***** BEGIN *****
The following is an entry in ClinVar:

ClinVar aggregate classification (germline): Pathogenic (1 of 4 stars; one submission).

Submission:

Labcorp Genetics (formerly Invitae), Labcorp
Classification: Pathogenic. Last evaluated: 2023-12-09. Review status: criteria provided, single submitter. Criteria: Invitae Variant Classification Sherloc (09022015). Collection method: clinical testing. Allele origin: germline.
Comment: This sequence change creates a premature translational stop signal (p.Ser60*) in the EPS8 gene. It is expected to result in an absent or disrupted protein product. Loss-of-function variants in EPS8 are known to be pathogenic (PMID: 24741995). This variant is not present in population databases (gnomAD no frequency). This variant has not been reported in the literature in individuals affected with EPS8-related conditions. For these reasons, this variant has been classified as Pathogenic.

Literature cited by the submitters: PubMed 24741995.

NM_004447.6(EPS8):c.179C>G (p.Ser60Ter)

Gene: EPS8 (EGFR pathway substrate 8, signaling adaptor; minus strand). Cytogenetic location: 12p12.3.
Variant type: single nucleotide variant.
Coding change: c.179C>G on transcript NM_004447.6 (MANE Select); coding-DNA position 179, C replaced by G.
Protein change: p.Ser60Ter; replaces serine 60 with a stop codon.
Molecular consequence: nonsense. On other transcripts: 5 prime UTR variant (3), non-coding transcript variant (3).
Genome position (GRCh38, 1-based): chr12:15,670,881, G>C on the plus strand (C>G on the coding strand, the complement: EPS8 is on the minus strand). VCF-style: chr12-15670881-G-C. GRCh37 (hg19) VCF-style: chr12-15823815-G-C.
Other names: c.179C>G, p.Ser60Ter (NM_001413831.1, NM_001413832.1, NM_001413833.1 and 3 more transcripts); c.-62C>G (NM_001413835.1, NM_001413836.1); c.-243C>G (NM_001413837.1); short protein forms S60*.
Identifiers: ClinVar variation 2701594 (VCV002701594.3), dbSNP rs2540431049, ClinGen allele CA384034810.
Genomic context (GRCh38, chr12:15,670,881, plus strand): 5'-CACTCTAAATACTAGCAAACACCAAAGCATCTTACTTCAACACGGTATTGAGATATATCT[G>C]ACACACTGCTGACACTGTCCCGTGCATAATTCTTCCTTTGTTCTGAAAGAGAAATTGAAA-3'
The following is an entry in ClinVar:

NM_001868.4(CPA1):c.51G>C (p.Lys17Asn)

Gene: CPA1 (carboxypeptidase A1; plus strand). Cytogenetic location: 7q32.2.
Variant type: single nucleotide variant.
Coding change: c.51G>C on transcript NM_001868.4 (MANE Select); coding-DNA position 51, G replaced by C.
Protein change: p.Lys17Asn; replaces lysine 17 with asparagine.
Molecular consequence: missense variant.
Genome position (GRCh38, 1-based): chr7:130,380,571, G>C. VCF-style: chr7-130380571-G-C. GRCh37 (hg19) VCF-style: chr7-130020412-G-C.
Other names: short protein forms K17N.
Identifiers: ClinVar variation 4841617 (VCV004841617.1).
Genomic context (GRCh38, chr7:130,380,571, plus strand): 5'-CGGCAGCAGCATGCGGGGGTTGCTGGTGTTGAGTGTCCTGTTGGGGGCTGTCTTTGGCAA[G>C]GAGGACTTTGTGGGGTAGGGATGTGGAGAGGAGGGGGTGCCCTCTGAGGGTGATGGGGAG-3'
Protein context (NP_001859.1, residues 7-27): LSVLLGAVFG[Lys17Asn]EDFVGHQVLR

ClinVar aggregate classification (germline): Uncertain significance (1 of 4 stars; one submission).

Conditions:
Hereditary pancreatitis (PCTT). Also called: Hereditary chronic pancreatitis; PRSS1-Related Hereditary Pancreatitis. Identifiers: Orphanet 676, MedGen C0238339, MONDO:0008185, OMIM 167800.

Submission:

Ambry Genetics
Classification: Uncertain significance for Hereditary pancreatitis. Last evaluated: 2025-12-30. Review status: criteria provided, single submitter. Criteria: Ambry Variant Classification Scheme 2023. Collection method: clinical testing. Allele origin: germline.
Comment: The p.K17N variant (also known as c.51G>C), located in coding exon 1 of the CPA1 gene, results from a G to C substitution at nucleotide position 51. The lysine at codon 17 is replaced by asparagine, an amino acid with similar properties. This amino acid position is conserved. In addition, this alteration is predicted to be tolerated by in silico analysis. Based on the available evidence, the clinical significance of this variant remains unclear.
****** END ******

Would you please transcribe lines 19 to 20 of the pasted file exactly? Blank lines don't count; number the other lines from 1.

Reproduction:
NM_001868.4(CPA1):c.51G>C (p.Lys17Asn)

Gene: CPA1 (carboxypeptidase A1; plus strand). Cytogenetic location: 7q32.2.